Signs of a Fundamental Shift in Industry Policy?
The New Zealand government launched its new Industry Strategy last Tuesday – also the swan song for Minister David Parker, who has handed the Economic Development portfolio over to Phil Twyford after having shown a fair bit of enthusiasm and support for manufacturing, but also suffering from portfolio overload. It is an interesting reflection of who we are as a country to see the relative allocation of political effort that goes into (re-)distributing wealth and fixing social problems caused by a lack of resources, in turn a reflection of a lack of wealth, as opposed to creating wealth in the first place.
To be fair to this government, the new policy does acknowledge and try to address the root cause of our relatively poor economic performance – labour productivity well below that of our OECD peers, accompanied by static or declining exports as a share of GDP. It puts moving our economy into the digital space centre-stage, at same time acknowledging the challenges that move will put on upskilling our existing workforce in particular to keep up with the changes in technology we are already seeing being put in place.
Key focus of the new approach will be the development of Industry Transformation Plans for key industries with a priority focus on construction, agritech, food & beverage, digital technology (whatever that means as a separate sector, rather than a broad-base enabler) and forestry & wood processing. ‘Manufacturing’ isn’t mentioned specifically, but it does, of course, provide the foundation for wealth creation across all of these sectors. Three key principles are mentioned: Moving from Volume to Value, Leveraging Opportunities in Adjacent Sectors, and Backing Emerging Sectors. Not much surprise here, but included is a recognition that investing in change and requires capital, and the government’s diversion of $300m from The Superannuation Fund into NZVIF is a step in the right direction, except it again comes with a strong bias towards early-stage companies. Good luck to any established manufacturer who has identified an opportunity to completely re-invent their business model to dip into that!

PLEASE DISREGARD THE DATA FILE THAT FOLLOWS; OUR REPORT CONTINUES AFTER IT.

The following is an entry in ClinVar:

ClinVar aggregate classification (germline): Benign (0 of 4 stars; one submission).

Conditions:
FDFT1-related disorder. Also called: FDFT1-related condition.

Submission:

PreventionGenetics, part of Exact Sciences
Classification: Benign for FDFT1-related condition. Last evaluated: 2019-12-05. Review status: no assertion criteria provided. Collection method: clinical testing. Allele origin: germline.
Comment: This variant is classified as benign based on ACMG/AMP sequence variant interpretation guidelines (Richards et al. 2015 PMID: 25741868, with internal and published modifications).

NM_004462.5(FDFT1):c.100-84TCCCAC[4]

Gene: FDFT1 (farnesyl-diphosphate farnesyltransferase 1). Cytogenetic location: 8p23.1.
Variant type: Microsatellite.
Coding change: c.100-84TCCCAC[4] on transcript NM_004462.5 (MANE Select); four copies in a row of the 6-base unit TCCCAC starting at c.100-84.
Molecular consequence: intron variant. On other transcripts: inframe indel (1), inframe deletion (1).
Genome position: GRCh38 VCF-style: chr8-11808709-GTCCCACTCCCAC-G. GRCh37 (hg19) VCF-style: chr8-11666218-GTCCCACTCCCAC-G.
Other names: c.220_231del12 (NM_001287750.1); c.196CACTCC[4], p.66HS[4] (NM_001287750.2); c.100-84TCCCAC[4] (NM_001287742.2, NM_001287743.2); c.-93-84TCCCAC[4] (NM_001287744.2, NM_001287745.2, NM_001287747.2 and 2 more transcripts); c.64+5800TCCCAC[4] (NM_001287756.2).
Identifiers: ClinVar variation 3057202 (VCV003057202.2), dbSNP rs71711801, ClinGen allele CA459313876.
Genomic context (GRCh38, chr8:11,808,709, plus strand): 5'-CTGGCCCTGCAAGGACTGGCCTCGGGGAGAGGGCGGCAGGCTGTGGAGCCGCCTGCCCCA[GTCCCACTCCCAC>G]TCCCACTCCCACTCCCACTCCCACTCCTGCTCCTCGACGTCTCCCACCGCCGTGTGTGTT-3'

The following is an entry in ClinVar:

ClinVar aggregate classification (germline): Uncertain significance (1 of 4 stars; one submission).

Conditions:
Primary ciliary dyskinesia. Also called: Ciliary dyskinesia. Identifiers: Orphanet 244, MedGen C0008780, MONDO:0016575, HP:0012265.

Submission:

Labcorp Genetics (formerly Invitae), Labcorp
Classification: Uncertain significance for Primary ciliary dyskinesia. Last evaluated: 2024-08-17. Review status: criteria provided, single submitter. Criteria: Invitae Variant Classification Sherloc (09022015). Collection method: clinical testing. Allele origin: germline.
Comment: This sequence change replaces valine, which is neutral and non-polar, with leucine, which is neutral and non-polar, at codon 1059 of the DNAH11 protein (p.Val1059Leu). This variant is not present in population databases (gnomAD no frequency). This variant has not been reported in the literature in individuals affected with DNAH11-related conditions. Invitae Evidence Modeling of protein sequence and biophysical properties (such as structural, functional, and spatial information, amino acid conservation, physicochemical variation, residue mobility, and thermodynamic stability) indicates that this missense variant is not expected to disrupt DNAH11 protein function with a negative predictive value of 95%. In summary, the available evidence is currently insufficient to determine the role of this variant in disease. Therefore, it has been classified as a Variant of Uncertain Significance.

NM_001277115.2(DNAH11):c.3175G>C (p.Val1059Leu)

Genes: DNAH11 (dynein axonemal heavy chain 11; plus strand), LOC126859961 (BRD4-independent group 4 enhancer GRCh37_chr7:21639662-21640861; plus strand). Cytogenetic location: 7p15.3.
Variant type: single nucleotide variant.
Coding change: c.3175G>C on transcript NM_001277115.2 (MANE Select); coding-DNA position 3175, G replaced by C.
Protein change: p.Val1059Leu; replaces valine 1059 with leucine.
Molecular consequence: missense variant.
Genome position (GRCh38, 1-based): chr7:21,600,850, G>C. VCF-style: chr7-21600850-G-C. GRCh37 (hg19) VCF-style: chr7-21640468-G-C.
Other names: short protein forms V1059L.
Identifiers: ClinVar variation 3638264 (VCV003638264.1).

So, for most of us – will it matter? To be fair, between this and the work done by the government’s Tripartite Future-of-Work Forum, there are signs here of a bit more enthusiasm for government to take an active role in the direction of economic development, at least compared to what didn’t happen in the previous nine years. There isn’t anywhere near enough detail in what’s been put on the table so far to tell whether this will make any difference. The impact of the new R&D tax credit scheme has yet to be felt and will depend largely on how restrictive the IRD will be on defining what is/isn’t R&D expenditure, and how arduous the actual processes to obtain the credits will be. A change in depreciation rules as a flanking measure will certainly be just as important when it comes to stimulating investment in new production machinery and equipment that will allow a more rapid growth in productivity.
The government is also investing an albeit modest amount into supporting the uptake of digital technologies in manufacturing, which is welcome. The key focus for us now needs to be on how far the government is willing to go in supporting manufacturers in upskilling their existing workforce to prepare everyone for ‘the digital age’. Two things are for sure – manufacturers, most of them SMEs, can’t tackle that task on their own, and the tertiary education and training system in its current form is ill-equipped to help. It will be interesting to watch how far the government is ultimately willing to go to match industry needs , even if it means a significant reallocation of resources in the tertiary education sector is required. Future discussions in the tripartite Future-of-Work Forum will be a bellwether to watch. But we also need to be clear in our own minds that meeting the challenge of upskilling our existing workforce will require significant investment, and a willingness to change, from manufacturers, too.